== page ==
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We were all jumping for joy when Silverlight 2 beta 1 was released and the ability to connect to services was more readily/easily available to us.  For discoverable services that provided a WSDL we were quickly able to implement them using the Add Service Reference capability in Visual Studio 2008.  Beta 2 brings a few changes to the world of services that you should know about.  I’ll do my best to recap some of them here.

Generating a WCF Service

In beta 1 when we created a WCF service for use in Silverlight, we used the “WCF Service” template in Visual Studio (assuming you used Visual Studio).  This was fine and created a standard WCF service for us.  There were a few changes that we had to make to ensure that our Silverlight application could consume it in an acceptable manner.  First, we had to change the binding configuration in ASP.NET web.config from wsHttpBinding to basicHttpBinding as Silverlight only supports that binding type right now.  Secondly, we might have had to add capabilities to enable ASP.NET compatibility support depending on what we were doing with the service.  In beta 2, this process gets a bit simpler for services specifically built for Silverlight.  After you install the tools for Visual Studio, you now get a new item type:

It is important to note that the WCF Service template is still a perfectly acceptable one to choose, you just have to ensure to make those changes accordingly.  The new Silverlight-enabled WCF Service basically does those for us as well as add the ASP.NET compatibility attributes for us in the code.  Additionally, the traditional interface/implementation is simplified into a single class.  Again, the other ways are still valid, but for services specifically built for Silverlight, this might be an easier route to get them done.

Cross-domain policy file updates

Cross-domain restrictions still apply within beta 2 and the same rules apply.  There is one subtle change that is required to your clientaccesspolicy.xml file that is required.  In the allow-from node of the policy file, the attribute http-request-headers is now required.  If your service is an open/public one then specifying “*” is probably acceptable (you’ll have to be the judge of that.  If you only wanted to allow specific headers (besides the blacklisted ones) you can provide those in a comma-separated list and can use wildcards as well.  For example you could use X-MyApp-* if you wanted.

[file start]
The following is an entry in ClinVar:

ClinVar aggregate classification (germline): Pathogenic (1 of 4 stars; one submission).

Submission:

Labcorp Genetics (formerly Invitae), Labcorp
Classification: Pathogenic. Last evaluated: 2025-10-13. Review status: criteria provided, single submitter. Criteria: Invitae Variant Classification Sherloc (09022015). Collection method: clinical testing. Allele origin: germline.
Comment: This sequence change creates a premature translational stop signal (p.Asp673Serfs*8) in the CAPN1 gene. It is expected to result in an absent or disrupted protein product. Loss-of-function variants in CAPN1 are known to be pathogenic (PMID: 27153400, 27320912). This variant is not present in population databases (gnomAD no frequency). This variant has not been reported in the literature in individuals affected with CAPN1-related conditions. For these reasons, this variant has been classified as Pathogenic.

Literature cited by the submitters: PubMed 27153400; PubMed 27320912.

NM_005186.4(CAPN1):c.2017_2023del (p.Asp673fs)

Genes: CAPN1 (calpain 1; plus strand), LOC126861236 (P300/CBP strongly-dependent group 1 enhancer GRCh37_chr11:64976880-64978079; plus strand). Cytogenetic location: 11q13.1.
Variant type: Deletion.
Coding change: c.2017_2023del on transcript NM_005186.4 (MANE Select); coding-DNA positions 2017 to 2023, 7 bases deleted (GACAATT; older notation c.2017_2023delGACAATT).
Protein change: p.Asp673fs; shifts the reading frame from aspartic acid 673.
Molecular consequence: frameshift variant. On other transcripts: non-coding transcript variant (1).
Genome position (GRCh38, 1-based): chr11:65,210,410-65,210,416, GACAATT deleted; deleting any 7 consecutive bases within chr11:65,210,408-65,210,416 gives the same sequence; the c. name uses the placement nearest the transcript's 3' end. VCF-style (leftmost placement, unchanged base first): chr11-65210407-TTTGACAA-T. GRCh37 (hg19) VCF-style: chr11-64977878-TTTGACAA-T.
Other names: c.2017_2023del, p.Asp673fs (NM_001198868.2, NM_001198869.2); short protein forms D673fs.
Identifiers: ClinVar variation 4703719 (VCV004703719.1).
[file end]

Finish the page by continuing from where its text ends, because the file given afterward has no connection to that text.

Another thing to note about the support for Adobe’s crossdomain.xml policy file is one thing we found in interpretation of the policy template.  Previously Flash was a Macromedia product and as such that file is adorned with a DOCTYPE that represents a schema with macromedia in it.  Well, Adobe has changed the schema a little bit and also updated the DOCTYPE to reflect Adobe as the authority.  Right now, Silverlight still expects to validate the macromedia declaration.

ServiceReferences.ClientConfig

In beta 1, when you performed the Add Service Reference operation a file named ServiceReferences.ClientConfig was created and had some configuration information in it.  This file, however, wasn’t really used.  In beta 2, this configuration file can be shipped with your XAP and used as configuration.  It provides a subset of WCF configuration.  Refined details of those settings are in the SDK, but I thought it might be helpful to know.

Change to WebClient

In beta 1, WebClient was the easiest library to use in accessing non-discoverable services.  One challenge was that it only supported GET verb requests.  In beta 2 WebClient has changed to enable POST verb actions as well.  the UploadStringAsync function will send the request but the endpoint URI must be a URI that accepts the POST verb.

In addition, WebClient is now callable on a background thread in addition to the UI thread.  This may come in handy for some situations.

I see these as small but helpful changes.  Most are based on feedback we received from beta 1 customers and community, so thank you for that feedback.  I hope this helps!


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